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Hatred of Korea Rising in Japan, Especially Among Youth

It’s called ken-kan—from the Japanese characters meaning “to hate” and “Republic of Korea”—and it’s spreading. For 11 straight days this month, the front page of a national tabloid was splashed with ken-kan stories: “South Korea blasts into 20-year-long economic panic,” “South Korea’s President Park accelerates tyrannical rule.” Why? It sells newspapers. It resonates with under-30 editors at Japan’s newspapers. It’s popular among young readers.

“The atmosphere produced by the anti-Japanese/anti-Korean campaigns in the respective media is as bad as I have seen in monitoring the press for over three decades,” a former media analyst at the U.S. Embassy in Tokyo told the Japan Times, describing the trend as “sad and disturbing.”

The feeling is mutual for the South Korean press. The Korea Herald described South Korea’s President Park Geun-hye, “looking frosty and gazing in the opposite direction,” meeting Japan’s Prime Minister Shinzo Abe at a summit in Bali as “awkward.” South Korea, the Herald reports, is concerned that the US wants Japan, “an ancient foe,” to build up its military and will abandon South Korea, a “shrimp caught between two Asian whales.”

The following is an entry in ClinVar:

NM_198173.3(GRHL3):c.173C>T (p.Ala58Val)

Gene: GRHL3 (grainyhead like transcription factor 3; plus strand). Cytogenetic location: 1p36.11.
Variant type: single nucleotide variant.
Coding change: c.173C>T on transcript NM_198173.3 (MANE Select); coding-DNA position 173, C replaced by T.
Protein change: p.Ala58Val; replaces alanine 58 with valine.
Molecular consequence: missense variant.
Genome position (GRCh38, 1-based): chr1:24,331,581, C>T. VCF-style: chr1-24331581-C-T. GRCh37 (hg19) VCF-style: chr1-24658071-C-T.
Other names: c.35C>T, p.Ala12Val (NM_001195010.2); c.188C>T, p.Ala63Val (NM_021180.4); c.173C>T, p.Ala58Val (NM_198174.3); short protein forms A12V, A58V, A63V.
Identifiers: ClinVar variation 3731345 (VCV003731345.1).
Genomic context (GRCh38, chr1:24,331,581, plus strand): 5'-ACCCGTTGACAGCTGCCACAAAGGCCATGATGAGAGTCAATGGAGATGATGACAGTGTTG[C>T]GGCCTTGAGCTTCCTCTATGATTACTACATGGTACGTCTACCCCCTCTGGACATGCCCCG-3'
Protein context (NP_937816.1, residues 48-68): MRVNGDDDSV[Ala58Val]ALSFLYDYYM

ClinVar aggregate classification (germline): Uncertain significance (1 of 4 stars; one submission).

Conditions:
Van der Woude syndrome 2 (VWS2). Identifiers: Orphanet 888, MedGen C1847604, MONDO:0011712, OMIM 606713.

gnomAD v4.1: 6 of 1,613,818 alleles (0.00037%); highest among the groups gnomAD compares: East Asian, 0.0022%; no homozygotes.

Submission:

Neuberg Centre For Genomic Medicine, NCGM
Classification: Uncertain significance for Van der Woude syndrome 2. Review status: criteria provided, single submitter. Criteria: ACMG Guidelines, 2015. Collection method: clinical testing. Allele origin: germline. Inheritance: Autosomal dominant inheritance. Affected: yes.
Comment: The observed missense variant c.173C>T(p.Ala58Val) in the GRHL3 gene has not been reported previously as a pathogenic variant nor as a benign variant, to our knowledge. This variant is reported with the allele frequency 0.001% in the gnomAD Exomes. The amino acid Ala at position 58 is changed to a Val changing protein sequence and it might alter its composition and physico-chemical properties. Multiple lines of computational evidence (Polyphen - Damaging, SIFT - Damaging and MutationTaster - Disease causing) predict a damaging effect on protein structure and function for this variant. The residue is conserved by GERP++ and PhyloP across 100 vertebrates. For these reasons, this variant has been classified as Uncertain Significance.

The relationship between the two countries only looks likely to get colder. Park and Abe met for less than a minute at the Asia-Pacific Economic Cooperation meeting in Bali. In the press in both countries, the hate is rising. Anti-minority groups, like the right-wing Japanese who organize hate rallies in Korean neighborhoods, are becoming more vocal, more prominent. It was good to see that a Japanese court ordered one far right group to pay compensation for disturbing classes and scaring students at an elementary school. Most level-headed Japanese and South Koreans would like to see more of that, but it will take time and serious work to repair the relationship, at its most distraught point in decades.

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  • rheddles

    This is to be expected at a moment when the social contract is being renegotiated. Note your article on Russian race riots below and the catastrophe on the Potomac and on and on. Last time things were this bad was…1940.

  • Andrew Allison

    It would be interesting to read Prof. Mead’s views as an international relations guru on WHY the relations have turned frosty — the three main areas of strain are not new, and shines a somewhat different light on the subject.

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